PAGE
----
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How To Write a Business Letter That Will Surely Impress

Here’s a quick guide on how to present and compose an effective business letter.


Most companies prefer to use email for daily business correspondence, but there are still times when you will need to send a formal business letter. A well-crafted business letter with a professional letterhead design can make a strong and lasting impression, but you have to get the details right. In fact, a physical business letter will most likely be studied closer than any email message you send.

So, here’s a quick guide on how to present and compose an effective business letter.

 

  • Choose the right letterhead.

    Your company’s letterhead design is important when crafting the perfect business letter. Not only does it communicate your brand, it also sets the tone for future communications.  Whether you use a preprinted letterhead or have one specially designed, make sure the look, feel and message it communicates is appropriate for your industry. A high quality our logo and company name will make a good first impression.

  • Compose in standard business letter format.

    When composing your business letter, stick to common fonts like Times New Roman or Arial and be sure to use “block” style formats for paragraphs with the left-hand side justified. Keep the text single-spaced with double-spacing between paragraphs. Margins can be left at default settings in your document processing software (i.e., MSWord, etc.)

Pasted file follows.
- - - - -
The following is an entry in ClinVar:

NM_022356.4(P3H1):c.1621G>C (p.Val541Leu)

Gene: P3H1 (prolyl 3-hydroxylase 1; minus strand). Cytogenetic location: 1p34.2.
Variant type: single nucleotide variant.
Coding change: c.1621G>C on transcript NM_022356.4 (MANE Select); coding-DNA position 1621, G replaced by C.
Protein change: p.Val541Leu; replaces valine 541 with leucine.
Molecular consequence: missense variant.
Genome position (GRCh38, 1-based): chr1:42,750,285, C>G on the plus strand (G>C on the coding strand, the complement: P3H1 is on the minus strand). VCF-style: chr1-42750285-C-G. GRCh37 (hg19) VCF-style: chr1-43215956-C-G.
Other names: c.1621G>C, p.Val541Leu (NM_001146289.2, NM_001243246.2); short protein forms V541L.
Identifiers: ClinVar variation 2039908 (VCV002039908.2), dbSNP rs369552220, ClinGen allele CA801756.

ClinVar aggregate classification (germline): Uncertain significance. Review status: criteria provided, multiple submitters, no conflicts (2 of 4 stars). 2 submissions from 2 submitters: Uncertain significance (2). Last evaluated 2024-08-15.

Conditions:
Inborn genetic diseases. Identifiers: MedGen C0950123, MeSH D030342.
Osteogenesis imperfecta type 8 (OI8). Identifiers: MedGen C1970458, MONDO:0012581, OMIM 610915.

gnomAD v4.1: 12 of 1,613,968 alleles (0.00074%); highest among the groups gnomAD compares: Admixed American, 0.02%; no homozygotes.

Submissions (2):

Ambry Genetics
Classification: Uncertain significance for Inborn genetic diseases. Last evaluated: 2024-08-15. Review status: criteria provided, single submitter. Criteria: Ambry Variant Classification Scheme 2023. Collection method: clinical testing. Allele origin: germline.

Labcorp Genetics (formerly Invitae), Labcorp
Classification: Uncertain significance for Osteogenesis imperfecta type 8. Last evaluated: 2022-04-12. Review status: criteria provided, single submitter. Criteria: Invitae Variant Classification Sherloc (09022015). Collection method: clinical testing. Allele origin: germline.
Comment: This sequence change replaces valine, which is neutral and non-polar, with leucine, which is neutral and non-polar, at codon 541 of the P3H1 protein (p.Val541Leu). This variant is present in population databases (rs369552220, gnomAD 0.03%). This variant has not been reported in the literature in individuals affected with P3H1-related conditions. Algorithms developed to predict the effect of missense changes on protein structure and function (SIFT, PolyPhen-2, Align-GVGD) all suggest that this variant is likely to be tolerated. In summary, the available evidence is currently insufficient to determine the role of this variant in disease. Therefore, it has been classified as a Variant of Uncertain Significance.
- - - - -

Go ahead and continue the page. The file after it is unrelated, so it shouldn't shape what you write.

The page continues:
• Use a business letter template.

    When it is time to arrange the letter’s contents don’t recreate the wheel. The way you present information in your business letter should follow a prescribed pattern, typically: date; sender’s address (including your email or website address unless it’s already on your letterhead); the recipient’s address; an appropriate salutation; the body of the text; a “call to action” indicating follow-up steps; a closing (such as “Yours sincerely” or, less formal but still professional, “Warm regards”); your signature (in black or blue ink only); and any enclosures you may have included.

  • Keep your tone professional.

    This doesn’t mean your letter has to be dry or humorless, but you should certainly resist employing the more casual style you may use in an email. Strive to be polite and sincere, avoid discriminatory language and don’t patronize the reader.

  • Write clearly.

    Use the simplest and most concise language appropriate in order to avoid misunderstandings. Next, organize the contents of the letter in a logical manner. You should try to convey your thoughts clearly and succinctly in the words you choose, so don’t fall back on confusing business jargon or ambiguous language.

  • Make a connection.

    If you’ve got some kind of relationship with the recipient – whether directly or through a colleague – bring it up at the start of the letter. Whatever the contents of your letter, you want to find common ground with the reader.

  • Anticipate possible reactions.

    If you can put yourself in your reader’s shoes, you’ll be better equipped to address their problems, requirements or wishes in the letter. Also, what action do you want the recipient to take? Demonstrate that you have considered things from the recipient’s perspective.

  • Triple check for mistakes.

    Once you’ve finished typing your letter, be sure to proofread it carefully for any errors. Sloppy spelling or punctuation errors can ruin the most carefully crafted business letter so don’t neglect to take the time to check your letter.

 

Melanie Burgess is a content writer at The Mailing Room, offering business tips and advice to small businesses and entrepreneurs. Connect with @TheMailingRoom on Twitter.

 

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